Little Shop Of Horrors: Dealing With Your Business In Divorce

Family Business

If you are a small-business owner, dealing with your business in your divorce could send you spinning into a scene from Little Shop of Horrors — except, instead of a carnivorous plant wrecking havoc on your business, all your attorney and your soon-to-be-ex do is cry "Feed Me!" — Cash, that is, and lots of it.

The family business is often the largest marital asset. Worse, family business owners usually pour their savings into their businesses and secure business loans against their own property or guarantee. When divorce looms, one spouse develops SBLS (Sudden Business Losses Syndrome) and the other spouse develops SYTS (Sudden Yvonna Trump Syndrome). That is, one spouse thinks the business is worth nothing and the other a whole lot of something. They reach a standoff and fight back and forth over whose value is "right" until one spouse caves in or their judge picks a value at, what seems to be, random. No one wins, except the attorneys and their pocket books.

How can you avoid this scene and deal with your business effectively? Here are some suggestions:

Determining If Your Business Is Marital Property

First, decide what it is.

The family business is often not only the largest asset in the marriage, but also the family's main source of income. The family may have loaned the business certain assets (e.g., a vehicle) expecting to receive a return on the investment, just as one would expect with any property investment. But the business may also generate the family's income stream, such as through a salary in addition to repayment for loans.

Your decision will drive the division method in your divorce. If you call the business "property," as you might for a business that makes money with tangible assets, like an apartment complex, then it is subject to the "equitable" or "equal" division rules for property division. If you call it "income," as you might for a business that makes money with intangible assets, like a lawyer's practice, then it is subject to the alimony award rules.

Merely semantics is not. Most states award each spouse one-half of the marital property. However, not all states award each spouse one-half of the other's income as alimony. Therefore, when a business is both property and income, like a retro ice cream parlor with top-notch appliances and cash to pay salaries to boot, it is important to segregate the property from the income when dividing it to avoid a double dip. That is, without careful segregation, you could divide the entire business as property and then award the nontaking spouse alimony based on the taking spouse's income from the already-divided business. See, e.g., McCallister v McCallister, 517 NW2d 268 (Mich Ct App 1994).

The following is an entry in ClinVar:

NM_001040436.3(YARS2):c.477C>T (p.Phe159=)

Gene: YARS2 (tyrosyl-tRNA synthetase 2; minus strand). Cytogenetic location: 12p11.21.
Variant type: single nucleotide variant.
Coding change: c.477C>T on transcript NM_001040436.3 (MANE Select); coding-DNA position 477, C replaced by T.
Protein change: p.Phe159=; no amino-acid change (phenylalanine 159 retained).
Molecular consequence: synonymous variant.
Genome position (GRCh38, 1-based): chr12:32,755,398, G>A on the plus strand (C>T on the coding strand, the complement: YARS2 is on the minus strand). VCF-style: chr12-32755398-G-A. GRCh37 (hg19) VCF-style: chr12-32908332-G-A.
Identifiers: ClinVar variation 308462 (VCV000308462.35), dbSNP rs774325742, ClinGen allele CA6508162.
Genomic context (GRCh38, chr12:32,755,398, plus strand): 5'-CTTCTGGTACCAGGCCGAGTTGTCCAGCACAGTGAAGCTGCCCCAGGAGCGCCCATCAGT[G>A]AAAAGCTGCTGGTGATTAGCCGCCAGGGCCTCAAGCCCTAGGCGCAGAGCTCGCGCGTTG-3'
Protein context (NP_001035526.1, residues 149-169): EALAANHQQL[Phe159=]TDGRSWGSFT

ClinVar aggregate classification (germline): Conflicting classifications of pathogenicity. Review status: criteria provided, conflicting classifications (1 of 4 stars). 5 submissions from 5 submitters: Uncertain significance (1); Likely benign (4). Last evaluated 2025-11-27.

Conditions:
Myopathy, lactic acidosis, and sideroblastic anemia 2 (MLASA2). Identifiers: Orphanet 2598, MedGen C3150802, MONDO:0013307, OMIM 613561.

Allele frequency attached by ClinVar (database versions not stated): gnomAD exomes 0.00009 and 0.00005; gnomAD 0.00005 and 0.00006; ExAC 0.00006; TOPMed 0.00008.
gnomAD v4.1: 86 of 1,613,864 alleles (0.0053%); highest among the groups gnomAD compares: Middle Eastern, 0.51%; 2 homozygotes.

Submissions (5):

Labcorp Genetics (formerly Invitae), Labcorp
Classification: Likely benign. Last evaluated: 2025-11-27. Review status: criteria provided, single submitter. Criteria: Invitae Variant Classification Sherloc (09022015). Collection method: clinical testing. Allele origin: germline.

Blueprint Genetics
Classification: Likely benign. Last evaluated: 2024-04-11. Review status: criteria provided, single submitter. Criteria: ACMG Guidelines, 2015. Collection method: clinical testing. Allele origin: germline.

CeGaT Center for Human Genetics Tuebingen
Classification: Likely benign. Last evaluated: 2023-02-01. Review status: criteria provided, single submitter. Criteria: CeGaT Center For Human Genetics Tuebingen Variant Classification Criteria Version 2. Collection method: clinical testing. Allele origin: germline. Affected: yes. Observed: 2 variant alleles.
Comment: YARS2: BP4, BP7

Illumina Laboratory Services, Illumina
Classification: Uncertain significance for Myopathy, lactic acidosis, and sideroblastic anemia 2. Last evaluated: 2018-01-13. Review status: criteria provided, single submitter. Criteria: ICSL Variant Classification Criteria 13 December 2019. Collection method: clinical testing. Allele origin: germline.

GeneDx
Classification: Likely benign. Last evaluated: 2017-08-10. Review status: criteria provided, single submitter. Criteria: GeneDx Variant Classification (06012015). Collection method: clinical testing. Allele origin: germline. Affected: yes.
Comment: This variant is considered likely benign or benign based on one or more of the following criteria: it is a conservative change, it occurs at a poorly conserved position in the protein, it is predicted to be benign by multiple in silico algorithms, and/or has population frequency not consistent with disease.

Next, Choose Your Valuation Method

Choose wisely. Choose the wrong method, and you could overvalue the business and shell out more cash to your ex than due, or undervalue it and lose your credibility, or pay more to your expert business appraiser than the business is worth. At a minimum, the valuation should examine the business's assets and liabilities (its book value), earnings history and potential, dividend and salary capacity, goodwill and other intangibles, industry, economic environment, stock sales, comparables and performance during the marriage. See Rev Rul 59-60.

But, no surprise, divorcing spouses and their attorneys have a remarkable capacity to make the difficult even worse. For business valuations, this means choosing a method that focuses on certain factors at others' expense to generate the value most favorable to their position.

Finally, Get Creative

Divorce for business owners requires some creative thinking and serious problem-solving. Fortunately, at Pinnacle Family Law, we are familiar with the way courts see businesses and business valuations. From our offices in Novi and elsewhere, we provide business owners across Michigan with out-of-the-box solutions. Get effective help. Get a free consultation at 248-305-6484.